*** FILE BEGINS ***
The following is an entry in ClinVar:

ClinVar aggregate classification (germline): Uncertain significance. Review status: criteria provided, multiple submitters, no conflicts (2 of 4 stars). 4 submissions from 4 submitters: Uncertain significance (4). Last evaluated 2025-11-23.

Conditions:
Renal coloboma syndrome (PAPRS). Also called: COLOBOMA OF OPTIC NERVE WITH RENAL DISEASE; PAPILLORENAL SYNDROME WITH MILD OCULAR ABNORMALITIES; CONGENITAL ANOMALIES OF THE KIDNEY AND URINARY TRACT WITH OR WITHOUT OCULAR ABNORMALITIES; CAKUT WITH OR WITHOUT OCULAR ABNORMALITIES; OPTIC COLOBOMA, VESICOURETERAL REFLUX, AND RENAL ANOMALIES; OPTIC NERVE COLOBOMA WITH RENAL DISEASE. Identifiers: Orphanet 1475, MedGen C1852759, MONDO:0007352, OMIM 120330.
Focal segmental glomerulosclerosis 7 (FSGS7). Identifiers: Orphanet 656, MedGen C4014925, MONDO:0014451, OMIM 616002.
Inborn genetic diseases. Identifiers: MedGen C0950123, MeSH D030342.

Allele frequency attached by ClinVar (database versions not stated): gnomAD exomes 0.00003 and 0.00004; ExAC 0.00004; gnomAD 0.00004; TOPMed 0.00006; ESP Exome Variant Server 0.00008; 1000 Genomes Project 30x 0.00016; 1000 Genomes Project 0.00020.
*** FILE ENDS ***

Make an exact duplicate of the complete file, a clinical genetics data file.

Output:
The following is an entry in ClinVar:

ClinVar aggregate classification (germline): Uncertain significance. Review status: criteria provided, multiple submitters, no conflicts (2 of 4 stars). 4 submissions from 4 submitters: Uncertain significance (4). Last evaluated 2025-11-23.

Conditions:
Renal coloboma syndrome (PAPRS). Also called: COLOBOMA OF OPTIC NERVE WITH RENAL DISEASE; PAPILLORENAL SYNDROME WITH MILD OCULAR ABNORMALITIES; CONGENITAL ANOMALIES OF THE KIDNEY AND URINARY TRACT WITH OR WITHOUT OCULAR ABNORMALITIES; CAKUT WITH OR WITHOUT OCULAR ABNORMALITIES; OPTIC COLOBOMA, VESICOURETERAL REFLUX, AND RENAL ANOMALIES; OPTIC NERVE COLOBOMA WITH RENAL DISEASE. Identifiers: Orphanet 1475, MedGen C1852759, MONDO:0007352, OMIM 120330.
Focal segmental glomerulosclerosis 7 (FSGS7). Identifiers: Orphanet 656, MedGen C4014925, MONDO:0014451, OMIM 616002.
Inborn genetic diseases. Identifiers: MedGen C0950123, MeSH D030342.

Allele frequency attached by ClinVar (database versions not stated): gnomAD exomes 0.00003 and 0.00004; ExAC 0.00004; gnomAD 0.00004; TOPMed 0.00006; ESP Exome Variant Server 0.00008; 1000 Genomes Project 30x 0.00016; 1000 Genomes Project 0.00020.